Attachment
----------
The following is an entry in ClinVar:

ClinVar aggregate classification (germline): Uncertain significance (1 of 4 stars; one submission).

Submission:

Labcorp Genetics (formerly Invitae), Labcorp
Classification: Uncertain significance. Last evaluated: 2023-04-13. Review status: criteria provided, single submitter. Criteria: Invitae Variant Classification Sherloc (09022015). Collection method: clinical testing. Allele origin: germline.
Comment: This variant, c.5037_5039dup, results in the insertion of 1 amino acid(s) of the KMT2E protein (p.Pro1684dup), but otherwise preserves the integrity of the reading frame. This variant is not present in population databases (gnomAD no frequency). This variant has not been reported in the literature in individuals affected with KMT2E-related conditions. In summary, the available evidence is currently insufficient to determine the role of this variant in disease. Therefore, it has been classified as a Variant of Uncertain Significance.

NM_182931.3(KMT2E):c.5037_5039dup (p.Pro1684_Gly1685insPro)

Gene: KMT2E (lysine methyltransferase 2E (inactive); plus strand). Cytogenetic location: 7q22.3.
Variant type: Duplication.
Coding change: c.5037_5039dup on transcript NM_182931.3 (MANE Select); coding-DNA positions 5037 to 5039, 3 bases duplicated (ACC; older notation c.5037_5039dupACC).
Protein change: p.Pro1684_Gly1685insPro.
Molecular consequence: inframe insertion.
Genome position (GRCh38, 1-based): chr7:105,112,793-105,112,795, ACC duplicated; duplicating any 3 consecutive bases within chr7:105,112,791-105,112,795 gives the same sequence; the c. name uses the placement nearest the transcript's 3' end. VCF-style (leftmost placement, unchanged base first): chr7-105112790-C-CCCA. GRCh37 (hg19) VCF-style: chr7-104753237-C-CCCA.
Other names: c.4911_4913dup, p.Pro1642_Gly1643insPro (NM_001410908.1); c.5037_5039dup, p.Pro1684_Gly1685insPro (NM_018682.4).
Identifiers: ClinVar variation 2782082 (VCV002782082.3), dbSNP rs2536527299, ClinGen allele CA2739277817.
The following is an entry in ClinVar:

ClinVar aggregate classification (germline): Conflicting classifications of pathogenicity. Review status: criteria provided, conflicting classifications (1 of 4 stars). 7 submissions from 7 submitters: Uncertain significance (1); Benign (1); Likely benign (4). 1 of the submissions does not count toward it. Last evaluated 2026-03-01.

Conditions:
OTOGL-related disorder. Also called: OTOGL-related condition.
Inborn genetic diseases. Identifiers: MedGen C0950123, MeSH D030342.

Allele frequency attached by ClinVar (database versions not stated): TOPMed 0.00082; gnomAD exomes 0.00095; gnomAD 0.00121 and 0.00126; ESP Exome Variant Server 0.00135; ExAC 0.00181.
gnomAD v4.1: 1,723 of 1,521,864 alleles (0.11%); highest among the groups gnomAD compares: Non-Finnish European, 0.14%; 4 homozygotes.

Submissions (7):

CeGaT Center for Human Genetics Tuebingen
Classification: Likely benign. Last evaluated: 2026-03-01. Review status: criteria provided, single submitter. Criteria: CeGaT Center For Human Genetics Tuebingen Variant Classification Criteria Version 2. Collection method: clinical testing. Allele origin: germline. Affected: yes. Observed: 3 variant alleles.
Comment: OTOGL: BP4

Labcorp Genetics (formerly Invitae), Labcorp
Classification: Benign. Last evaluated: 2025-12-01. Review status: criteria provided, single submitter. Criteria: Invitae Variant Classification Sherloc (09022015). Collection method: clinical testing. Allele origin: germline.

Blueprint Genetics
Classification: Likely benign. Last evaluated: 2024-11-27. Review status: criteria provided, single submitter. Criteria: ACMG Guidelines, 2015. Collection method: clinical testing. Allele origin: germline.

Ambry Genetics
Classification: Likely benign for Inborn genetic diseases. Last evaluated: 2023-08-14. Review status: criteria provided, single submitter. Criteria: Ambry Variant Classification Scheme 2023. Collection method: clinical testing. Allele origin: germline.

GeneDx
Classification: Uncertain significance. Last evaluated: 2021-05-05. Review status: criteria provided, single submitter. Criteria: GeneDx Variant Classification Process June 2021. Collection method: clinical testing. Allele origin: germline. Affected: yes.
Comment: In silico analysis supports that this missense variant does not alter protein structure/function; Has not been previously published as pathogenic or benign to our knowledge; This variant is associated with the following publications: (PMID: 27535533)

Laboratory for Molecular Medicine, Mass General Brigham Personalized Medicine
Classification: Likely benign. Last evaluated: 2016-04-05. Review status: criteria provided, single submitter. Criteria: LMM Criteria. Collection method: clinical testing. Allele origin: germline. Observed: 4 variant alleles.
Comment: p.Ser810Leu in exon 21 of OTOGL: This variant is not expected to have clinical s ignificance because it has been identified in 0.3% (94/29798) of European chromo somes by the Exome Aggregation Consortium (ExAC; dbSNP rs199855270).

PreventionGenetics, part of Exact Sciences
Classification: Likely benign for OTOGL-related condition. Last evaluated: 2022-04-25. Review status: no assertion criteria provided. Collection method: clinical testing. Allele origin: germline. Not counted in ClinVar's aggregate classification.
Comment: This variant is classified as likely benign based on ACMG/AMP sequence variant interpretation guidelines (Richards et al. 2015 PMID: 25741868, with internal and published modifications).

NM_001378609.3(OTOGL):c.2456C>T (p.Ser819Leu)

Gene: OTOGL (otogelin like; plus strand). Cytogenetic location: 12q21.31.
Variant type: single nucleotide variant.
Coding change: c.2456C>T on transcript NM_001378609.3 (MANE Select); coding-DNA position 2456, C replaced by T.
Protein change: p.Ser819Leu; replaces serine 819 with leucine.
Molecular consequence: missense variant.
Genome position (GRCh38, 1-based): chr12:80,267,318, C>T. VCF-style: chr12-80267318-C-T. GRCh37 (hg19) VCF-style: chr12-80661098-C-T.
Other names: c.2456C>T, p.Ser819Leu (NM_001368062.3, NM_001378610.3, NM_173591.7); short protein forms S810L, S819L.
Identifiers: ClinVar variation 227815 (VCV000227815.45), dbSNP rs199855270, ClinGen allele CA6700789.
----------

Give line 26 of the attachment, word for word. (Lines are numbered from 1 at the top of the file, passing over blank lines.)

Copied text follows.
Comment: OTOGL: BP4